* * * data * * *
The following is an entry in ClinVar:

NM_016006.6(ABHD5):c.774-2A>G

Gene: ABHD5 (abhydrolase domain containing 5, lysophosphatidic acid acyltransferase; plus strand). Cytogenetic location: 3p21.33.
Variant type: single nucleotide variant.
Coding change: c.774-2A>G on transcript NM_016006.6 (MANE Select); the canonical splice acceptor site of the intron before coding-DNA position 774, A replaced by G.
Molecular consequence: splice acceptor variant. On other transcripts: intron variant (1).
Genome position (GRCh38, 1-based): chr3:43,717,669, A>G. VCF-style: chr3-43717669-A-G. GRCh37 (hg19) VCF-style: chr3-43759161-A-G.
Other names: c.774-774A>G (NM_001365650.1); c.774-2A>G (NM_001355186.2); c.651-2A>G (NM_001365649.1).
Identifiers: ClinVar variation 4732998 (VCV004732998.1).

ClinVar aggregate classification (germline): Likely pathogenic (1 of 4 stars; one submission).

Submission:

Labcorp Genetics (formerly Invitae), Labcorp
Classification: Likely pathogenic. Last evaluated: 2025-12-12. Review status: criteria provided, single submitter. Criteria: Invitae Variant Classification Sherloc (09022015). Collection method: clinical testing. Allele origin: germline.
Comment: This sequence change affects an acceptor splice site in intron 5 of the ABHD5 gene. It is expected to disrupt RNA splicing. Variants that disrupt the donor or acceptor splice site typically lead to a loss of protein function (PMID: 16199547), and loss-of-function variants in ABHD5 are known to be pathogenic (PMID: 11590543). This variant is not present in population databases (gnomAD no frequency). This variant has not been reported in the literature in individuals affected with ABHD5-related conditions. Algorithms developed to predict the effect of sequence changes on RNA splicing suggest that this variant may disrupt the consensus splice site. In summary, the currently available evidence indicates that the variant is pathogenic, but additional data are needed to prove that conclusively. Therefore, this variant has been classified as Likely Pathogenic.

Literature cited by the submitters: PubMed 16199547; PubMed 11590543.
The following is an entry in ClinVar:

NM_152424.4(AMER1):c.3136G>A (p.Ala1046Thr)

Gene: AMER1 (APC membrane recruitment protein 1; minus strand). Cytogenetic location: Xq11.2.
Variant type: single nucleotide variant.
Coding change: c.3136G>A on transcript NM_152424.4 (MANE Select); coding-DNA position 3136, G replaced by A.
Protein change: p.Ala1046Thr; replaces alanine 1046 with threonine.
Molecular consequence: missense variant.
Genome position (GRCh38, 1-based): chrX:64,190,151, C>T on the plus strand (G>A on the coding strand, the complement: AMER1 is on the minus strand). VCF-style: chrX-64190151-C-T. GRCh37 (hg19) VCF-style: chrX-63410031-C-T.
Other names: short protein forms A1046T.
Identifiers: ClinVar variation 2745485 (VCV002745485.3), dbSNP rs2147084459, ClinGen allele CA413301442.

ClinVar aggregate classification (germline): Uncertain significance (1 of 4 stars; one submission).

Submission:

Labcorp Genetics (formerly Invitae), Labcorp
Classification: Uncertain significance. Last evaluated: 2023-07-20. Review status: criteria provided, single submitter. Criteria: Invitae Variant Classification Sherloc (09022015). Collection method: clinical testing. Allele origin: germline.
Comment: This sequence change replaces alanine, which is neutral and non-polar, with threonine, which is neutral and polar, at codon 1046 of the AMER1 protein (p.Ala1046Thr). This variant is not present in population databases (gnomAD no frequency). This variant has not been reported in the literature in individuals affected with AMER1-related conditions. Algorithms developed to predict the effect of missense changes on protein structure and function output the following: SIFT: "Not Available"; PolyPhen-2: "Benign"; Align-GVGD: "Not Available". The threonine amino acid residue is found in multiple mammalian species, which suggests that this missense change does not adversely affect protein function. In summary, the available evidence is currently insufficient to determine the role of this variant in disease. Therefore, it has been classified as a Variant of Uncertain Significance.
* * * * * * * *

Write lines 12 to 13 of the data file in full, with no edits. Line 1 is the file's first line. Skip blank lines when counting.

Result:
Labcorp Genetics (formerly Invitae), Labcorp
Classification: Likely pathogenic. Last evaluated: 2025-12-12. Review status: criteria provided, single submitter. Criteria: Invitae Variant Classification Sherloc (09022015). Collection method: clinical testing. Allele origin: germline.